By Larry Highley
The Bible has certain requirements for being an Elder. An Elder, by definition, can be the Pastor, Overseer, and in some denominations, Deacons are akin to Elders in their churches. These Biblical requirements can be read in Titus 1:5 – 9, 1 Timothy 3:1 – 7, and 1 Peter 5:1 – 4. They speak to the qualities and character that Elders are expected to mimic. Realistically though, I would submit that every disciple of Christ should be striving towards these attributes. There are four specific functions that Elders are responsible for in the churches that they serve.
The first thing Elders are responsible for is establishing policies. One of the great things about being an Elder is seeing how God uses men to further His kingdom. The Eldership at Riverlawn operates on a consensus basis. This means that unless every Elder is in agreement about a decision, that decision is tabled until we have full agreement. Trust me, it takes the Holy Spirit to get all of us there most times, but we trust one another. If one of us is an expert on a topic, we will defer to their expertise and trust that the Spirit is moving in that situation. This is the most time-consuming activity that we do in my opinion, and it may be the one aspect that many of us loathe simply because it is the one area where we do not directly engage those we are shepherding. That does not detract from its importance though. Policies allow the church to function with proper order and mission-driven purpose.
Second, Elders will be praying for the flock and skilled at preaching/teaching. Teaching the Word of God is a great privilege for anyone who is gifted in that way. It is also a great responsibility. James 3:1 warns teachers that we will incur stricter judgment based on the aptitude of our teaching. This is a place where you get to see growth in those you serve, so it is very fulfilling to be used in this way. Disciples cannot make disciples if they are not taught how to do that. Preaching and teaching go a long way towards building disciple-makers.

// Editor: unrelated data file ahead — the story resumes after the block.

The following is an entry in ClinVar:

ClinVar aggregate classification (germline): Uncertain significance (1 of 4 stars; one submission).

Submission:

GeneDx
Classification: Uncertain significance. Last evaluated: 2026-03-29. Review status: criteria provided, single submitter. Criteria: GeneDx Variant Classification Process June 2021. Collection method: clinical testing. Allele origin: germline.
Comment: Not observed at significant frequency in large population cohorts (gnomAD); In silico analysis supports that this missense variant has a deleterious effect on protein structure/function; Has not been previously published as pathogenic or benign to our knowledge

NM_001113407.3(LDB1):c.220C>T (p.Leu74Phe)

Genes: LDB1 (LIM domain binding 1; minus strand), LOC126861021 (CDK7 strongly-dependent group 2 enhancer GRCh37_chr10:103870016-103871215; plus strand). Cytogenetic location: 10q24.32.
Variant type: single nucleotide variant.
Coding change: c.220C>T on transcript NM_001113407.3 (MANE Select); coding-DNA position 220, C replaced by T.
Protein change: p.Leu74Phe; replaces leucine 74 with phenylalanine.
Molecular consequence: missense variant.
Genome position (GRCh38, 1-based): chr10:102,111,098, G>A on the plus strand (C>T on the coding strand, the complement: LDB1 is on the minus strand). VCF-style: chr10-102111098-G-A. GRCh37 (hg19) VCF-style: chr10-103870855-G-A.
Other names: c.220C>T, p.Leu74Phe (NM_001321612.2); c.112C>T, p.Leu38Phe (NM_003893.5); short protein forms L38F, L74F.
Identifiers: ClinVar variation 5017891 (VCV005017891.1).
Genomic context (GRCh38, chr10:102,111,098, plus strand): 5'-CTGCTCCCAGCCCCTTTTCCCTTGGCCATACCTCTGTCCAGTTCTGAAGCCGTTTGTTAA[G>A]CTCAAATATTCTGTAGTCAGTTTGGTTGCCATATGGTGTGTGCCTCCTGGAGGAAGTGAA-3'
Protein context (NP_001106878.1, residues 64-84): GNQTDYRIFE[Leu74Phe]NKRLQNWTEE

Third, Elders are full time Apologists. That does not mean we go around saying we are sorry. Apologetics is the “Defense of the Faith.”
From the perspective of an Elder, we protect the flock from false doctrine. We are like shepherds who keep the ravenous wolves at bay.
This analogy is explained in Acts 29 as Paul prepares the church at Ephesus. Jesus also warned about false teachers in Matthew 7:15 using similar language. The church is constantly in a spiritual war. Your Elders are vigilantly standing guard in the full armor of God to thwart the enemy’s attacks. I hope and pray that each reader is putting on that same armor (See Ephesians 6:10 – 20) daily to help in your personal and familial protection.
Finally, Elders are called to care for the pastoral staff. The average person cannot understand how difficult it is for pastors to handle the daily grind of ministry. They rarely complain about the trials ministry brings into their lives and they bear the burdens of everyone in their sphere of influence. Often, because of their mandate for confidentiality, they have no way to expunge the things that weigh on them emotionally, physically, and spiritually. As Elders, we devote ourselves to being their cheerleaders and encouragers. If you have read this far, please take a minute to pray for your pastors. They all could use it. Ministry is not a job that really affords “time off.” At Riverlawn we are blessed to have a group of pastors who willingly give of their time and resources in a sacrificial manner.
To summarize, Biblical Eldership is a whole lot of things; some of those things are mentioned in this blog and some there was not time or space to address. Alexander Strauch wrote a book titled, “Biblical Eldership.” I would recommend it to anyone, but it is a “must read” for anyone who feels Eldership may be in their future. It is a calling and does come with challenges and difficulties, but the blessings far outweigh any perceived burdens.